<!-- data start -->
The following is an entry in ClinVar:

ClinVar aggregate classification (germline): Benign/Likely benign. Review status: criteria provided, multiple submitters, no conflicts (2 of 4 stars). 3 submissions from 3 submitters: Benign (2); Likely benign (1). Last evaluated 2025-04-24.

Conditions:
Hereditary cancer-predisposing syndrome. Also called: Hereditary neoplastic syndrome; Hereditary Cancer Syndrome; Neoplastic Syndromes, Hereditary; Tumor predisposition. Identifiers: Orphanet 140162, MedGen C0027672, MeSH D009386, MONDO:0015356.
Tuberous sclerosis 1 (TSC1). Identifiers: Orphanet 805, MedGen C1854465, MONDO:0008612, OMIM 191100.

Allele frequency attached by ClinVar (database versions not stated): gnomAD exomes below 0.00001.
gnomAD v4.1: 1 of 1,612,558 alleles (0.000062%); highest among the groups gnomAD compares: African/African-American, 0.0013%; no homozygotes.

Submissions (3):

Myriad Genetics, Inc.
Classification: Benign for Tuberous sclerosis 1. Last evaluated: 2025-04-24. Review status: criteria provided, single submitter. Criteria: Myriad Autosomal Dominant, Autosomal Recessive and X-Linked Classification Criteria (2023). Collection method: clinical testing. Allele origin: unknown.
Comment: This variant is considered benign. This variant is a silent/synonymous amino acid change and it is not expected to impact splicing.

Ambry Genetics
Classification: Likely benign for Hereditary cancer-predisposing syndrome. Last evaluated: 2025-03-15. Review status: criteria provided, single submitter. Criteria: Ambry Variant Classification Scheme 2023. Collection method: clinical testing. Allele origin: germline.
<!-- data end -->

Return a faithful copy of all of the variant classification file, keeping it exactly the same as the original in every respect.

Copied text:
The following is an entry in ClinVar:

ClinVar aggregate classification (germline): Benign/Likely benign. Review status: criteria provided, multiple submitters, no conflicts (2 of 4 stars). 3 submissions from 3 submitters: Benign (2); Likely benign (1). Last evaluated 2025-04-24.

Conditions:
Hereditary cancer-predisposing syndrome. Also called: Hereditary neoplastic syndrome; Hereditary Cancer Syndrome; Neoplastic Syndromes, Hereditary; Tumor predisposition. Identifiers: Orphanet 140162, MedGen C0027672, MeSH D009386, MONDO:0015356.
Tuberous sclerosis 1 (TSC1). Identifiers: Orphanet 805, MedGen C1854465, MONDO:0008612, OMIM 191100.

Allele frequency attached by ClinVar (database versions not stated): gnomAD exomes below 0.00001.
gnomAD v4.1: 1 of 1,612,558 alleles (0.000062%); highest among the groups gnomAD compares: African/African-American, 0.0013%; no homozygotes.

Submissions (3):

Myriad Genetics, Inc.
Classification: Benign for Tuberous sclerosis 1. Last evaluated: 2025-04-24. Review status: criteria provided, single submitter. Criteria: Myriad Autosomal Dominant, Autosomal Recessive and X-Linked Classification Criteria (2023). Collection method: clinical testing. Allele origin: unknown.
Comment: This variant is considered benign. This variant is a silent/synonymous amino acid change and it is not expected to impact splicing.

Ambry Genetics
Classification: Likely benign for Hereditary cancer-predisposing syndrome. Last evaluated: 2025-03-15. Review status: criteria provided, single submitter. Criteria: Ambry Variant Classification Scheme 2023. Collection method: clinical testing. Allele origin: germline.